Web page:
Issue(s): 1-4

Publisher: BOOM! Box

Writer(s): John Allison

Illustrator: Lissa Treiman

Colors: Whiteny Cogar

Letters: Jim Campbell

Released Date: November 24th 2015

Pages: 128

Genre(s): Slice of Life, New Adult

Comic Book Review: Steven Universe (2017-) #3

Synopsis:

When the local business owners in Beach City start to feel the economic pinch during the tourist off-season, Mayor Dewey and Buck come up with a solution: food trucks!

Ratings:

Art: 5/5

Story: 5/5

Overall: 5

This issue was centered more on Mayor Dewey and his son, Buck, rather than Steven and the Gems. I really liked that the story was more on the town itself; don’t get me wrong, I love Steven and the Gems, but I also like the towns folk and I want to see more of them too!

In this story the town is trying to solve a problem of many beach towns during the off-season, drawing in customers. Buck comes up with the idea of bringing in food trucks on the weekends to help bring in more people for the local businesses. Things go off without a hitch…except the local businesses suffer. However, together Mayor Dewey and Buck find a way to both draw in people and help their local businesses, also highlighting the importance of local shops and how just bringing in new people won’t always help.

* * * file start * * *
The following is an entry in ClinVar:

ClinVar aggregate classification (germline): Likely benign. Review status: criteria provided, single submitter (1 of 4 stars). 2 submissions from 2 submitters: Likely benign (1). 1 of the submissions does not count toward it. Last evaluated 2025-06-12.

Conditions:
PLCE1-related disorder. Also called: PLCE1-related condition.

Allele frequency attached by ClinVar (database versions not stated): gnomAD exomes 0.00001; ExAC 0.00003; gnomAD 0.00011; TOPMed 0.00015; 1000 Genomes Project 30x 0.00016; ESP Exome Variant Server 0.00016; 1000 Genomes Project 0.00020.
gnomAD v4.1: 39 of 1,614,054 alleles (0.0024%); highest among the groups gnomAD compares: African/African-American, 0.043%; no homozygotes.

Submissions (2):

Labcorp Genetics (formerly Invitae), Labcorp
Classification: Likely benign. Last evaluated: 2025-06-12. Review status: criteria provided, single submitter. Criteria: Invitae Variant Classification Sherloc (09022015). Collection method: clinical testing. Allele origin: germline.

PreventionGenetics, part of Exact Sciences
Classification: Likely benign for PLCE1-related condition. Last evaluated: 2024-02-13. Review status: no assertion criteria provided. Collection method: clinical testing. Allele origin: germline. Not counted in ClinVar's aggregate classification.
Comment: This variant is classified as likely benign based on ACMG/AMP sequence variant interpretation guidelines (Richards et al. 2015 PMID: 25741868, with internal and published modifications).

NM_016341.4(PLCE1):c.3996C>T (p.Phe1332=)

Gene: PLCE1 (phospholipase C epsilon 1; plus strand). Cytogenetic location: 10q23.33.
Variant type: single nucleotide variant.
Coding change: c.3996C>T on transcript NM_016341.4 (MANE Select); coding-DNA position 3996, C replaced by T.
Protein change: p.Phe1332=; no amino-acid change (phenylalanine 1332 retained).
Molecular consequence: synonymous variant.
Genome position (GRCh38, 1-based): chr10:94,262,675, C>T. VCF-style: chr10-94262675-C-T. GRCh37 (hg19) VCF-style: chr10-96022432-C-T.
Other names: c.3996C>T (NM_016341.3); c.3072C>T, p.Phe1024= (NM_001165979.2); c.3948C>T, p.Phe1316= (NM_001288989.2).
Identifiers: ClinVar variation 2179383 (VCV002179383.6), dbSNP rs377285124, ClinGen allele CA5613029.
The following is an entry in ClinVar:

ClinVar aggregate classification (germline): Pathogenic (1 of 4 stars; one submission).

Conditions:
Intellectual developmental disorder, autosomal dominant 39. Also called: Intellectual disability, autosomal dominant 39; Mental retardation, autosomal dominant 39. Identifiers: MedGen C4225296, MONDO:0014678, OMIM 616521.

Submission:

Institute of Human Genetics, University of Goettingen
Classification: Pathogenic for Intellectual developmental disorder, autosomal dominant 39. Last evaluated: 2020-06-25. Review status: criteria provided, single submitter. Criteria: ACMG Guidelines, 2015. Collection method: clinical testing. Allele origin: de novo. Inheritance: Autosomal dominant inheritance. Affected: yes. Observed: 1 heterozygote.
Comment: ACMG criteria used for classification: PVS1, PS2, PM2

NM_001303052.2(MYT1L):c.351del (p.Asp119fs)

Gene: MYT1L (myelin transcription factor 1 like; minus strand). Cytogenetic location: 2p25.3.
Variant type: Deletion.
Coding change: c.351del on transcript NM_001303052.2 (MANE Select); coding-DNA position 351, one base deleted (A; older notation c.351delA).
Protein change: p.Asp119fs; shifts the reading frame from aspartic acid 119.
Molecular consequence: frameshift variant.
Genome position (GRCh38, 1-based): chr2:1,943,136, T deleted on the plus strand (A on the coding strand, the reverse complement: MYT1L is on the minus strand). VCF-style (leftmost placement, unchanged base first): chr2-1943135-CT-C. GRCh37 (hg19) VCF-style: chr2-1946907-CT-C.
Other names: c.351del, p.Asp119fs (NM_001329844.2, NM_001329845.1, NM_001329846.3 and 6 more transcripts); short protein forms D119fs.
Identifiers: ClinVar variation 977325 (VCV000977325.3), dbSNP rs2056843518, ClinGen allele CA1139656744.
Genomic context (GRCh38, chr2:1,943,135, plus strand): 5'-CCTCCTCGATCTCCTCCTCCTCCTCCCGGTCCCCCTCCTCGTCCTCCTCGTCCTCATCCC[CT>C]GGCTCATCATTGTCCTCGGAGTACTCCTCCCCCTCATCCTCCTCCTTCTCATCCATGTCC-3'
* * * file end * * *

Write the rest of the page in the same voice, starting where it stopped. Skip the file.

The story was really simple and you see some sweet moments between Mayor Dewey and his son. While they’re not main or major characters, I thought it was still nice to see more of their relationship together. It was also nice to see that while yes, Dewey is a politician, but he also really cares about the city he watches over.

I think that the artwork has improved a lot since the first issue. The first issue of this run had great art, don’t get me wrong, but it still didn’t feel quite like Steven Universe. However, I feel like the artist has really captured that in this volume while still having their own style. I also loved some of the sight gags in this issue, one that I was not expecting but won’t ruin for anyone else!

Why do I have to wait so long between releases?!? Until next time!

Details:

Title: Steven Universe (2017- )

Issue: 3

Publisher: kaboom!

Creator: Rebecca Sugar

Writer: Melanie Gillman

Illustrator: Katy Farina

Colors: Whitney Cogar

Letters: Mike Fiorentino

Released Date: April 24, 2017

Pages: 26

Genre: Science Fiction, Slice of Life

Manga Review: Fruits Basket: Collector’s Edition (Vol. 2)

Details:28118570

Title: Fruits Basket: Collector’s Edition (Vol. 2)

Chapters: 13-24

Written by: Natsuki Takaya

Artist: Natsuki Takaya

Translation/Adaptation: Sheldon Drzka

Lettering: Lys Blakeslee

Publisher: Yen Press

Published: June 2016

Pages: 384

Genre: Manga, Romance, Young Adult, Shojo Manga

Synopsis:

When she was living in a tent pitched on the Sohma family’s land, Tohru Honda’s primary concerns were dirt and slugs. But now that she’s living with the Sohmas, magical powers and ancient curses are the order of the day! With Yuki and Kyo at each other’s throats like cats and… rats, life at the Sohmas’ is lively enough, but it all heats up as Hatsuharu joins the fray, spoiling for a fight! And even before the new school year can get underway, the mystery surrounding the family escalates when Akito, head of the Sohma clan, confronts Tohru without warning…

Overall Thoughts/Opinions:

4/5